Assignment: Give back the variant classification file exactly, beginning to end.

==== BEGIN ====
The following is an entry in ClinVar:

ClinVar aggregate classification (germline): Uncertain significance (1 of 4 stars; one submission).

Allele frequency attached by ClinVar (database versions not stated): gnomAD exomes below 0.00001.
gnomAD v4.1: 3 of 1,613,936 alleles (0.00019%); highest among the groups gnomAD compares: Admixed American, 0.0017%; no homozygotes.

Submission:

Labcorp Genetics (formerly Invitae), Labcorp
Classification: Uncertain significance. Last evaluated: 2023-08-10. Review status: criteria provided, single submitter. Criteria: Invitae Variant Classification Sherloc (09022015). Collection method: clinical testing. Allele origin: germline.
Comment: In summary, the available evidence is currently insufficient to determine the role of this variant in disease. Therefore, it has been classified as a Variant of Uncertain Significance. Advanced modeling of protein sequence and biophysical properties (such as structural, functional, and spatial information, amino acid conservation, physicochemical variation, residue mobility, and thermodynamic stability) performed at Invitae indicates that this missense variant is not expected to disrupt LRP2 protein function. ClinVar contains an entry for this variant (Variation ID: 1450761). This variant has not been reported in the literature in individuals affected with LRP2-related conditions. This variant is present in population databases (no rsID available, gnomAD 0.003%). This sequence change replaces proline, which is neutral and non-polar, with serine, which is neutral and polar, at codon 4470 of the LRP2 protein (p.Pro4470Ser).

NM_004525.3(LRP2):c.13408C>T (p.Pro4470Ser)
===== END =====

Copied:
The following is an entry in ClinVar:

ClinVar aggregate classification (germline): Uncertain significance (1 of 4 stars; one submission).

Allele frequency attached by ClinVar (database versions not stated): gnomAD exomes below 0.00001.
gnomAD v4.1: 3 of 1,613,936 alleles (0.00019%); highest among the groups gnomAD compares: Admixed American, 0.0017%; no homozygotes.

Submission:

Labcorp Genetics (formerly Invitae), Labcorp
Classification: Uncertain significance. Last evaluated: 2023-08-10. Review status: criteria provided, single submitter. Criteria: Invitae Variant Classification Sherloc (09022015). Collection method: clinical testing. Allele origin: germline.
Comment: In summary, the available evidence is currently insufficient to determine the role of this variant in disease. Therefore, it has been classified as a Variant of Uncertain Significance. Advanced modeling of protein sequence and biophysical properties (such as structural, functional, and spatial information, amino acid conservation, physicochemical variation, residue mobility, and thermodynamic stability) performed at Invitae indicates that this missense variant is not expected to disrupt LRP2 protein function. ClinVar contains an entry for this variant (Variation ID: 1450761). This variant has not been reported in the literature in individuals affected with LRP2-related conditions. This variant is present in population databases (no rsID available, gnomAD 0.003%). This sequence change replaces proline, which is neutral and non-polar, with serine, which is neutral and polar, at codon 4470 of the LRP2 protein (p.Pro4470Ser).

NM_004525.3(LRP2):c.13408C>T (p.Pro4470Ser)